Terahertz (far infrared) spectroscopy provides a useful tool for probing both ionic motions in solution and the effect of ionic solutes on the dynamics of the solvent. In this study, we calculate terahertz spectra of aqueous alkali chloride solutions using classical but novel (the water model includes three-body interactions, the ion parameterization is non-standard, and the dipole surface is polarizable) molecular dynamics simulations. The calculated spectra compare reasonably well to experimental spectra. Decomposition of the calculated spectra is used to gain a deeper understanding of the physical phenomena underlying the spectra and the connection to, for instance, the vibrational density of states for the ions. The decomposed results are also used to explain many of the cation-dependent trends observed in the experimental spectra.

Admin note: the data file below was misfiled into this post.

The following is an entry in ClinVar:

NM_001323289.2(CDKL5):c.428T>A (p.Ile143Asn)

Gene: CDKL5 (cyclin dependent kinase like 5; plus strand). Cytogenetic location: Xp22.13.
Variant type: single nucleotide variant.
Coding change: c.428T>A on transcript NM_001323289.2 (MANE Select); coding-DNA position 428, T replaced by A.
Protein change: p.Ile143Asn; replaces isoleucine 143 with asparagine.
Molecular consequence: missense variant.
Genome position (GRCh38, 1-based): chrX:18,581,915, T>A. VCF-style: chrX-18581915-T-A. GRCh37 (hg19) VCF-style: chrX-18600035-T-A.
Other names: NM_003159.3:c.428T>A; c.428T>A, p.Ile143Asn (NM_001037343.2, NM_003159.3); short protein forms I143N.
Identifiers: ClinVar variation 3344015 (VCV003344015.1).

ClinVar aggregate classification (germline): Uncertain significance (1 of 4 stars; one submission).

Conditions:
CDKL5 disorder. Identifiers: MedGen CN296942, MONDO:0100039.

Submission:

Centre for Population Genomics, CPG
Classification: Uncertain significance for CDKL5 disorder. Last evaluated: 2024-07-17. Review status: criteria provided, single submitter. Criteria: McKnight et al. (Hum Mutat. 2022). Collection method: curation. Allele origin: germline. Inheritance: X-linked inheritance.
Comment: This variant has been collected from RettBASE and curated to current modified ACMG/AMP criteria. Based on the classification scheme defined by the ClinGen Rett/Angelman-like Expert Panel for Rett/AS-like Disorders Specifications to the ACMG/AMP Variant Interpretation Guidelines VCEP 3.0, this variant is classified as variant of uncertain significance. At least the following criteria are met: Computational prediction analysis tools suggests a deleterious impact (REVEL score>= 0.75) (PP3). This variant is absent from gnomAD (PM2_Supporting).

16. Low-frequency dynamics of aqueous alkali chloride solutions as probed by terahertz spectroscopy.

    PubMed

    Kann, Z R; Skinner, J L

    2016-06-21

    Terahertz (far infrared) spectroscopy provides a useful tool for probing both ionic motions in solution and the effect of ionic solutes on the dynamics of the solvent. In this study, we calculate terahertz spectra of aqueous alkali chloride solutions using classical but novel (the water model includes three-body interactions, the ion parameterization is non-standard, and the dipole surface is polarizable) molecular dynamics simulations. The calculated spectra compare reasonably well to experimental spectra. Decomposition of the calculated spectra is used to gain a deeper understanding of the physical phenomena underlying the spectra and the connection to, for instance, the vibrational density of states for the ions. The decomposed results are also used to explain many of the cation-dependent trends observed in the experimental spectra. PMID:27334173